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The Journal on Active Aging brings articles of value to professionals dedicated to older-adult quality of life. Content sweeps across the active-aging landscape to focus on education and practice. Find articles of interest by searching the article archives in three ways: Enter a keyword in the articles search bar; click on search by topic; or type a keyword or phrase in the general search bar at the top of the page.

Topic- Sports and athletics

 

Muscular conditioning for active-aging athletes by Wayne L. Westcott, PhD, CSCS-592

Muscular conditioning for active-aging athletes by Wayne L. Westcott, PhD, CSCS

Do you remember when you were in elementary school, sitting for hours in the classroom and then running outside for recess? You didn’t warm up; you just ran as fast as you could playing tag and other stop-and-go games. If you’re reading this article, however, those days are long gone. And a warm-up period may be the most important aspect of your activity sessions today.

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Sports and athletics

To run or not to run after age 50?by Raena Dumas, BA-581

To run or not to run after age 50?by Raena Dumas, BA

Have you ever crossed a finish line dripping with sweat, legs wobbling with fatigue, yet glowing with pride at what you have accomplished? Have you ever felt the euphoria of endorphins flooding your body after a race or run? If so, you’ve probably experienced the “runner’s high.” Millions of North Americans got their first taste of the runner’s high in the 1970s and realized running was a sport they could enjoy. Today, Boomers who started running in their youth are entering their 50s and 60s, and many are still part of the running wave—20% of the 2007 Boston Marathon finishers were age 50-plus, for example, and this figure rose to 55% with runners ages 40–49 included.

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Sports and athletics

Strengthening active older adults for better tennis, fitness and health by Wayne L. Westcott, PhD, CSCS-570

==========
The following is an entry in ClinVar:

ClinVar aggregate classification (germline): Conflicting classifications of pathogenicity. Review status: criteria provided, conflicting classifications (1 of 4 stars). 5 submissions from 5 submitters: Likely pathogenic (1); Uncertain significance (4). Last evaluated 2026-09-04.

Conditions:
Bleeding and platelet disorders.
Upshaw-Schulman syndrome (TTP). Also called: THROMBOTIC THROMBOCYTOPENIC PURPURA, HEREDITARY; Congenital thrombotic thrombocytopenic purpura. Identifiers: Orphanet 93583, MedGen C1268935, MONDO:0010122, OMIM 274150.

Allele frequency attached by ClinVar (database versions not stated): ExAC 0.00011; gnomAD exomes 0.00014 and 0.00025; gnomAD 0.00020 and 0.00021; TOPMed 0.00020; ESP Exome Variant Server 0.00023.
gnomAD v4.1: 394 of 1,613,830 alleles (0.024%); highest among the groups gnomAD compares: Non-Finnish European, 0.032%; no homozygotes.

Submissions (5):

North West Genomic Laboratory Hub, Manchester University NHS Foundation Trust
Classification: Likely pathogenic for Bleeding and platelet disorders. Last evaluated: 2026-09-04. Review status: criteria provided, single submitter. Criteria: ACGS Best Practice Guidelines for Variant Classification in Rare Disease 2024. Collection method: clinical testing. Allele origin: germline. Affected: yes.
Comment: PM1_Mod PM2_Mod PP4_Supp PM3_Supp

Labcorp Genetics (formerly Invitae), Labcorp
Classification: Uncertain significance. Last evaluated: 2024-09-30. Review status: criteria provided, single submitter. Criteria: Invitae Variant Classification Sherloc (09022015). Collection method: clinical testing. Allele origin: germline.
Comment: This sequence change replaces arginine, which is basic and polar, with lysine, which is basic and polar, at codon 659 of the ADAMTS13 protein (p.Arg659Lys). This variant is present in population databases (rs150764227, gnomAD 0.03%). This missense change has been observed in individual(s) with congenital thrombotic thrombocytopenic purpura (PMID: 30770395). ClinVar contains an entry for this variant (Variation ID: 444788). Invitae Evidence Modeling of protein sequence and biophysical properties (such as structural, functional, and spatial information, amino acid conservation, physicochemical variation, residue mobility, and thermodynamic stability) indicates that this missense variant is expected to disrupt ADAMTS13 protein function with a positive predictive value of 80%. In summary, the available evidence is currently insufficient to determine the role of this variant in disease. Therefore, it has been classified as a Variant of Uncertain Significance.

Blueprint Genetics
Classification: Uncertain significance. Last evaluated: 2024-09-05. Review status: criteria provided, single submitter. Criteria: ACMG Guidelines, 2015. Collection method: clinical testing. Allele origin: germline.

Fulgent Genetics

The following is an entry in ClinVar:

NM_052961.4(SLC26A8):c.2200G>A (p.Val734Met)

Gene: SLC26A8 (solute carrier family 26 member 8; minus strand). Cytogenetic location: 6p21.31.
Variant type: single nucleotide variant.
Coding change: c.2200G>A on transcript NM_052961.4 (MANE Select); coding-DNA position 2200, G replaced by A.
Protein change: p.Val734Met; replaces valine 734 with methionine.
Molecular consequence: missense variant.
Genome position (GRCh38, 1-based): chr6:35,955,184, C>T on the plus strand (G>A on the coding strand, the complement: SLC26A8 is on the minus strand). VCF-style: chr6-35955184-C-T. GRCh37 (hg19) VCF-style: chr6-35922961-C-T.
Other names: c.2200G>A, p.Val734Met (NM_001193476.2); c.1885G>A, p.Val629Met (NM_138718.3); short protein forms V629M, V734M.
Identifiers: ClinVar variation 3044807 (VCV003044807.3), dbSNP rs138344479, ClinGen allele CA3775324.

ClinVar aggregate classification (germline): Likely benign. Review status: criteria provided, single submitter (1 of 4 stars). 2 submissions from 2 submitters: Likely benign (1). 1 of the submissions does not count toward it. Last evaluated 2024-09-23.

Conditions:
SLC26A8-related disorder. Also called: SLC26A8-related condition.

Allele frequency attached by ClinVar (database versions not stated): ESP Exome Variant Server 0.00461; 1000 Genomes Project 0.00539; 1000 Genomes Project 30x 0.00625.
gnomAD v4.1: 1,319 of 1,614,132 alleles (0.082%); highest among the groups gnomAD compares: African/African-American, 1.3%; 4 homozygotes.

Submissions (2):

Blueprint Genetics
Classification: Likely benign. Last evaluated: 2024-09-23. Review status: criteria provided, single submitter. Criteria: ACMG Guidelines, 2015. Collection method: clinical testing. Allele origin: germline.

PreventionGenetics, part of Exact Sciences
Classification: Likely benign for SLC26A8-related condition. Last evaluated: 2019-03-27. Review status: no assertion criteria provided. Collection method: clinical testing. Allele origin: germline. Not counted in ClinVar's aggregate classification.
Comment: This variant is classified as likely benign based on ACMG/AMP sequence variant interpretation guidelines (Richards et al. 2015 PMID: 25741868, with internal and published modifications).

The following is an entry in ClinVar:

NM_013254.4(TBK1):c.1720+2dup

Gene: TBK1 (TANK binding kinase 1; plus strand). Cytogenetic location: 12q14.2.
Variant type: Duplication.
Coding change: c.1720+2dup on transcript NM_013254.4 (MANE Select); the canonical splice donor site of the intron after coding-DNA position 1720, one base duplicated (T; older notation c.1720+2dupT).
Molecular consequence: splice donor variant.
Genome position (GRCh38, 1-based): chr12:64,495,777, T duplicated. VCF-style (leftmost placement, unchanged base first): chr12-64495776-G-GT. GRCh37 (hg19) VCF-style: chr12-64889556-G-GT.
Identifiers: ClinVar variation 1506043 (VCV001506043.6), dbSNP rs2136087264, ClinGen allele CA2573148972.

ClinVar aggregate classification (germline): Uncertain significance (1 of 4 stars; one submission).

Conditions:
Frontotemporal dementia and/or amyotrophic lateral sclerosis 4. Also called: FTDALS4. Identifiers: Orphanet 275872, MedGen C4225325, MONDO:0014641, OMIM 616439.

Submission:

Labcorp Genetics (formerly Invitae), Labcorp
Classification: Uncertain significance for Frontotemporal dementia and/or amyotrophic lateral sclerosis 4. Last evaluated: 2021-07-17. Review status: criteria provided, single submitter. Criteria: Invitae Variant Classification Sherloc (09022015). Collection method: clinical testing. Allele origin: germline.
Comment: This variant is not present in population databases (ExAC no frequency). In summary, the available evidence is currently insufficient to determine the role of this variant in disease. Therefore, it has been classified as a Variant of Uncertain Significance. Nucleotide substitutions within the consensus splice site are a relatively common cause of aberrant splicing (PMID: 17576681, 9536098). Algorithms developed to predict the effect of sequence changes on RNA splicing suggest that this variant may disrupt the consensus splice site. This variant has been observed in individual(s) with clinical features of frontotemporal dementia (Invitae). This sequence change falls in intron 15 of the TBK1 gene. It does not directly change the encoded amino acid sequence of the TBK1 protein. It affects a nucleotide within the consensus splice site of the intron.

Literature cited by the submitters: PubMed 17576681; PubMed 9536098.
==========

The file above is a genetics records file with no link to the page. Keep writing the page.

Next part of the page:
Strengthening active older adults for better tennis, fitness and health by Wayne L. Westcott, PhD, CSCS

Active older adults typically perform a variety of physical activities, but few of these provide progressive resistance exercise. For example, walking, running, cycling, swimming and other aerobic activities promote cardiovascular fitness, but they do not prevent the five-to-seven-pound-per-decade muscle loss associated with the aging process.

To maintain (and regain) muscle tissue, older adults must regularly perform sensible strength training. A recent study with 1,644 adults (mean age 53 years) showed an average muscle gain of 3.1 lbs. after 10 weeks of two or three weekly weight workouts. The same study revealed similar rates of muscle development for older, middle-aged and younger adults.

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Sports and athletics

Fitness Caching: high tech hits the trails by Leigh Crews-233

Fitness Caching: high tech hits the trails by Leigh Crews

An activity for all ages
Fitness Caching is an outdoor adventure workout, kicked up a notch by 21st century technology. This activity can be part hike, bike or run and part treasure hunt. It can also take people to undiscovered places, where they can enjoy the natural scenery, take a break for yoga, meditate, or scratch a few lines in a journal.

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Sports and athletics

The competitive spirit by Gwen Hyatt-67

The competitive spirit by Gwen Hyatt

Many new opportunities exist for adults aged 50 and above to put on their training shoes and enter the athletic arenas traditionally dominated by younger age groups. The Senior Olympics, Masters-level competition, AARP TriUmph! Classic swim/bike/run event and a plethora of charity-sponsored activities draw an increasing number of older athletes.

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Sports and athletics

Total items: 11

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